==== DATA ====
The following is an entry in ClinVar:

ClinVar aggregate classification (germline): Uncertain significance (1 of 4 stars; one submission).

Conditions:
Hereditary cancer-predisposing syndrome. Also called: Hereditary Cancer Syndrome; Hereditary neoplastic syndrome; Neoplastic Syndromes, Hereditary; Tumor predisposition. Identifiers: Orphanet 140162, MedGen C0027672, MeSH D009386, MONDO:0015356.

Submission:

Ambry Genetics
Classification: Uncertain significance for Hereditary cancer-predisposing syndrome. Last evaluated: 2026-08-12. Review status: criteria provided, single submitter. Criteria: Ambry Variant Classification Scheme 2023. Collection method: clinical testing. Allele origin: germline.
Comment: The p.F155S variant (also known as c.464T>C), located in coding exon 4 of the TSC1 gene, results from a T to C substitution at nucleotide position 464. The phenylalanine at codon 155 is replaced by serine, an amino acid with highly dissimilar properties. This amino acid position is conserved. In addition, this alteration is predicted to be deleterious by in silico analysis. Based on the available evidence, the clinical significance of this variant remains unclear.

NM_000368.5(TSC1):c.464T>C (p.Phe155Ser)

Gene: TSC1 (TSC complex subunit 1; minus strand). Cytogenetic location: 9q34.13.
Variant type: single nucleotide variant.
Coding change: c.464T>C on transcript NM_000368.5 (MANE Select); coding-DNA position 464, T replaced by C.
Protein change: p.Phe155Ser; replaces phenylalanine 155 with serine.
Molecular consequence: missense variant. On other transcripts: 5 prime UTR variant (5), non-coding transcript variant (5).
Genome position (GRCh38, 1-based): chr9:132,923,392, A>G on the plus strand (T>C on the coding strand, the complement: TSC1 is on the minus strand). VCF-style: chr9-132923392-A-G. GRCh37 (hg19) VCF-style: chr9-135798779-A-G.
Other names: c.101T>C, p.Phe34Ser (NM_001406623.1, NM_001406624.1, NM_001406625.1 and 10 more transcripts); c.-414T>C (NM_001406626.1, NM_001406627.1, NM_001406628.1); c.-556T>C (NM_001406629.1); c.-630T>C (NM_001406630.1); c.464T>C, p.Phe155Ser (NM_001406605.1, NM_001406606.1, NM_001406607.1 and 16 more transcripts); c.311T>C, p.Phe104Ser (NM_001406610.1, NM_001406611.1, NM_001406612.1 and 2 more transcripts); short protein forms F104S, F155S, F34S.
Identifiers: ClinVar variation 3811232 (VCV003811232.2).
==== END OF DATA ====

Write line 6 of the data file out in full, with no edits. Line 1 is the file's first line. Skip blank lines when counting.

Ambry Genetics